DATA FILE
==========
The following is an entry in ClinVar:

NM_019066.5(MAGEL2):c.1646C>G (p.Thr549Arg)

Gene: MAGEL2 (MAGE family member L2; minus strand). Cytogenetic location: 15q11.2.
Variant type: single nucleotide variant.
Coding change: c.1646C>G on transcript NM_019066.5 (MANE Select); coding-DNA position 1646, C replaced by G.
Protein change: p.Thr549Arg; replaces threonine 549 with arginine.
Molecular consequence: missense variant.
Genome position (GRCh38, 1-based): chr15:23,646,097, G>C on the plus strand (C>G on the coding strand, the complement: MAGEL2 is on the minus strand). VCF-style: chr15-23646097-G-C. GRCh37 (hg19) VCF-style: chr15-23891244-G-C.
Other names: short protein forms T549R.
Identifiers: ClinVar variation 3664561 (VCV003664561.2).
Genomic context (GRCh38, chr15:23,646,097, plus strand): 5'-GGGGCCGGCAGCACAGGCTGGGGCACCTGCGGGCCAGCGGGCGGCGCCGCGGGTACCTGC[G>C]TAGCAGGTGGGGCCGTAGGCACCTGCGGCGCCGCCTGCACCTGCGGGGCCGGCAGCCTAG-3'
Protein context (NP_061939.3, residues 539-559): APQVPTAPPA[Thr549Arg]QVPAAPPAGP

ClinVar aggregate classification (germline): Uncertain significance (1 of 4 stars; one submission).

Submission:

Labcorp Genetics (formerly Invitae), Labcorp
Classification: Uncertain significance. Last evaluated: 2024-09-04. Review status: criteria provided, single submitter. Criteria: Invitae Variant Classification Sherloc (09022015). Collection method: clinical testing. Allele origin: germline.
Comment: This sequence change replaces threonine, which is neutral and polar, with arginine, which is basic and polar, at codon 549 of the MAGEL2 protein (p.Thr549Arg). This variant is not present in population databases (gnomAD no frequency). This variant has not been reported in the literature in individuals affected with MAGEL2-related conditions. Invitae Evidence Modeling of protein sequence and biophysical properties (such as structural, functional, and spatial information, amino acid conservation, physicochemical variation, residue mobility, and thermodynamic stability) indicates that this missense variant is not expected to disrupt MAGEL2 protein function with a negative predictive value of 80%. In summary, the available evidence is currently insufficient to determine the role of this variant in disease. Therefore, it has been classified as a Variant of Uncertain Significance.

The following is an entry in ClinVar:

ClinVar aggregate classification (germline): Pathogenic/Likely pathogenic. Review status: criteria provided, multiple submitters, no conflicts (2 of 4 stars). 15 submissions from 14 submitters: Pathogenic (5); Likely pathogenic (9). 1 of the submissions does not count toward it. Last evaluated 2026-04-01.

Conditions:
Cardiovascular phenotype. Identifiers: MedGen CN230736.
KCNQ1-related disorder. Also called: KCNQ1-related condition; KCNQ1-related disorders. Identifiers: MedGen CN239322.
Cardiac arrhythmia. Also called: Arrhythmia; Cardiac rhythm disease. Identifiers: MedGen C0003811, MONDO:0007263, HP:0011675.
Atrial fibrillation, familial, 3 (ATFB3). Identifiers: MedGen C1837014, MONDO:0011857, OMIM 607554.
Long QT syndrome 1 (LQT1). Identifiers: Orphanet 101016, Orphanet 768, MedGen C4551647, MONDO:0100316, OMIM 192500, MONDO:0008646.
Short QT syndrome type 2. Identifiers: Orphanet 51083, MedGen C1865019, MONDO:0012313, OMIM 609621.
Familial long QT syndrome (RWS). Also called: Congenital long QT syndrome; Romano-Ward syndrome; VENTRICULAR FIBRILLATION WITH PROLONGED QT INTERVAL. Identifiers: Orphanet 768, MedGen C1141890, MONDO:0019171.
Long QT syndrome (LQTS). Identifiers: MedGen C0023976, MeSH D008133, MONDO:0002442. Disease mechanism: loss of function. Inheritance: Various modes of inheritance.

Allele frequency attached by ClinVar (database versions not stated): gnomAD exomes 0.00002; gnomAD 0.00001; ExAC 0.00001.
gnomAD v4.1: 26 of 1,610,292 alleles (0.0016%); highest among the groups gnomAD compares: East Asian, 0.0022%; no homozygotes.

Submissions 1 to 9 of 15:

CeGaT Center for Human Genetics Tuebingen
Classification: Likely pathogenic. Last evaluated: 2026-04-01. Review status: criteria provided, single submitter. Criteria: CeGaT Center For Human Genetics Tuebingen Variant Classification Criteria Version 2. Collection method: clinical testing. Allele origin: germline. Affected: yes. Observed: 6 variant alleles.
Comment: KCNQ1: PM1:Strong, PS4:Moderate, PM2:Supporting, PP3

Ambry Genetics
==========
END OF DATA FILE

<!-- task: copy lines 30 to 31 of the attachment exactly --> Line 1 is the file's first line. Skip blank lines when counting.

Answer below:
gnomAD v4.1: 26 of 1,610,292 alleles (0.0016%); highest among the groups gnomAD compares: East Asian, 0.0022%; no homozygotes.

Submissions 1 to 9 of 15: